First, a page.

As you can see I'm still a little befuddled by it all.

My advisor, ze of the awesome name-supportiveness, was equally supportive and appropriately celebratory on Friday. Ze even bought us all champagne at lunch afterward.

I was wearing my first proper pair of dress shoes. Bostonian, in burgundy; I also wore pinstripe pants and a white shirt. I felt distinctly grown up.

...time to stumble back into my day. Serious posts to come, when my brain is back in working order...

Wednesday, 19 August 2009

Thirty Thirty Thirty


That's how old I am today. I'm very happy. I stayed up until midnight last night and felt such a sense of elation and joy and relief. I made it to thirty! Here I am! I've never been so happy about turning a specific age.

Staying up until midnight was not so difficult, thanks to a certain lovely person and a certain lovely birthday-present-to-myself that finally arrived in the mail yesterday. It came from the Land of Babes and goes by Rick. Good times, and an excellent start to a new decade...

After midnight, I opened some presents from FG: three new shirts. One was too big (apparently made for the heavily paunched, prosperous set) but the other two are gorgeous, both white, one with French cuffs. This morning I opened the rest: a very nice cigar and a Zippo lighter in the style shown above. Perfect, just absolutely perfect. And she baked me a peach cake, too.

Next we're going to do some gardening and then maybe out to dinner, maybe to a movie, I haven't decided yet.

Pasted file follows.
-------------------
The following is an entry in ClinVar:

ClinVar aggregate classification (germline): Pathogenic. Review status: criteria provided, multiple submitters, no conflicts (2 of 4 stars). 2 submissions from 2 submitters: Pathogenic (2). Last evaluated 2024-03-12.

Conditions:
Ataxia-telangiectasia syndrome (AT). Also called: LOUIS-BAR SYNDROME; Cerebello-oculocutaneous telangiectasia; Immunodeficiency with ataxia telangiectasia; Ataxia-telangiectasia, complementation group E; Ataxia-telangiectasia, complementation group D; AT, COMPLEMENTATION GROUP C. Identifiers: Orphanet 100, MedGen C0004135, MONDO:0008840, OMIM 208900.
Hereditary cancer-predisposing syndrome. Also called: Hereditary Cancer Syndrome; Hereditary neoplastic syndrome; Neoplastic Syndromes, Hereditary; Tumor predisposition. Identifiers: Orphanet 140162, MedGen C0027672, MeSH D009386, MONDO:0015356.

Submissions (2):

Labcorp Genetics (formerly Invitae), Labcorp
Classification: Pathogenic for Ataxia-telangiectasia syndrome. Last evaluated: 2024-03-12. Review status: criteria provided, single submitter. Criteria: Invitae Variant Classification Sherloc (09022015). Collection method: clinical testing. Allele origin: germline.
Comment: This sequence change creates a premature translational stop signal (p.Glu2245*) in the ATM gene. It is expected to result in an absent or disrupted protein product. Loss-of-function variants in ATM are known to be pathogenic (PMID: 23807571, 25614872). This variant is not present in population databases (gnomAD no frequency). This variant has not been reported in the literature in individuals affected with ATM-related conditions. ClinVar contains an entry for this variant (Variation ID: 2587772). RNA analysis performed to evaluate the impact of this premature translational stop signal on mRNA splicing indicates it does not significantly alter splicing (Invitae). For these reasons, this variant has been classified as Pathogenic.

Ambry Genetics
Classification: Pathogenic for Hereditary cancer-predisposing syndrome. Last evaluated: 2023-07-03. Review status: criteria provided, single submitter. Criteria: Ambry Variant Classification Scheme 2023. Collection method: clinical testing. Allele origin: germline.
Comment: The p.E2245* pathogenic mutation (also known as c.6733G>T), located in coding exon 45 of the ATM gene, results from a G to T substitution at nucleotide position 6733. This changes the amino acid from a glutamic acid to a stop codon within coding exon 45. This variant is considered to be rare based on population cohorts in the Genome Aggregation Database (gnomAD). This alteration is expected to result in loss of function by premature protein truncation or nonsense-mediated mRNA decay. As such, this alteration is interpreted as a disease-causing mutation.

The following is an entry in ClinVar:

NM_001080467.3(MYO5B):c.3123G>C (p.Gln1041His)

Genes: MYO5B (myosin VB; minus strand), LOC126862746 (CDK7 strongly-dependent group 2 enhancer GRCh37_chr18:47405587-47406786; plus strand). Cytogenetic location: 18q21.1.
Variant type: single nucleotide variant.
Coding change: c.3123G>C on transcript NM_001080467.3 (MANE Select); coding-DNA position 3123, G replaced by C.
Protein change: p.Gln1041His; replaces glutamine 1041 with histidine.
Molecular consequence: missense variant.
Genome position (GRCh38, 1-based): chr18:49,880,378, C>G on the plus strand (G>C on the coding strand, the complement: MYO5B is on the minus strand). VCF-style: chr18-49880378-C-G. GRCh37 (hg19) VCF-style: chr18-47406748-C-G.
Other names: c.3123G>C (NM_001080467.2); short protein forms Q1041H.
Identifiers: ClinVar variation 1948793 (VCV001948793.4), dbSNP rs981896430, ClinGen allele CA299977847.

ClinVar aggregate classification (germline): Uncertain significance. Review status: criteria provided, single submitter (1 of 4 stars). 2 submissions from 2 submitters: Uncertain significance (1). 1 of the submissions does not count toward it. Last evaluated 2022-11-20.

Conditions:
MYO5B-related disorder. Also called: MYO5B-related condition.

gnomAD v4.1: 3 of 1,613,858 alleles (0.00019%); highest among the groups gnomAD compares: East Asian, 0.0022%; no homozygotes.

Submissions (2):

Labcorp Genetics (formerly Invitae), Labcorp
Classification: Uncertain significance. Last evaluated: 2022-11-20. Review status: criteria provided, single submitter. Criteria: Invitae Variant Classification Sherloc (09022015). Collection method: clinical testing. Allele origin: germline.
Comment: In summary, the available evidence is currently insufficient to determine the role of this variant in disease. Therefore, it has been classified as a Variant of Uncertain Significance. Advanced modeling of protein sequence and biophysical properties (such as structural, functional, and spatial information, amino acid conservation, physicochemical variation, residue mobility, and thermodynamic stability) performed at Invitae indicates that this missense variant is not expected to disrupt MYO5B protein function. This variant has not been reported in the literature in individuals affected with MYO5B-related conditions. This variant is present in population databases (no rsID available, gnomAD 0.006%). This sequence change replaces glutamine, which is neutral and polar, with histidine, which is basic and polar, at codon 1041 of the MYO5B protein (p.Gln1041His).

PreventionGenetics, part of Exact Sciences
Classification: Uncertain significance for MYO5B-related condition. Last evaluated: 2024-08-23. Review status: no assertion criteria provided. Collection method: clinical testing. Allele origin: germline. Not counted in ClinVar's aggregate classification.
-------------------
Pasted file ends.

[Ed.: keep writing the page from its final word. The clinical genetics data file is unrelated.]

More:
Thanks to all of you who voted in my poll. I was surprised to see that the options were close in popularity--I figured there would be at least one stinker in the bunch. I think I'll start with the stone post and work my way down the list.

Once I'm done birthdaying, of course.

Friday, 14 August 2009

PDSD & a Poll

According to a PhD'ed relative of FG's there is a phenomenon known as post-writum depression. I did some googling and found this description of post-dissertation stress disorder. Looks about right to me... especially the "increased need for sleep" "inability to concentrate on anything for more than ten minutes," "increased need for meaningful relationships," and, of course, "pure laziness."

I find myself emotional, as well, especially over losses old and new. Today I was patting my little cat and got choked up remembering the first cat I really loved, who was given away by my dad and his new girlfriend after my parents got divorced.

And I find myself craving company and reassurance. I was at a community event last night and wanted to walk around and spend the evening hugging nearly every person there. Of course I did not do any such thing.

There is much on my mind to write about but I don't know where to start. The ten-minute attention span isn't helping either, of course. How about a poll? In my mental bloggy queue:

1) settling into stone and why it's been a (thorny) liberation
2) thoughts on (not) transitioning. my complicated desire to claim transgender anyway.
3) confronting (more of) my personal legacy of shame (special body edition!)

Cheery line-up, eh? But I promised more angst. Go vote in the sidebar. Feel free to elaborate your preference or express another in the comments.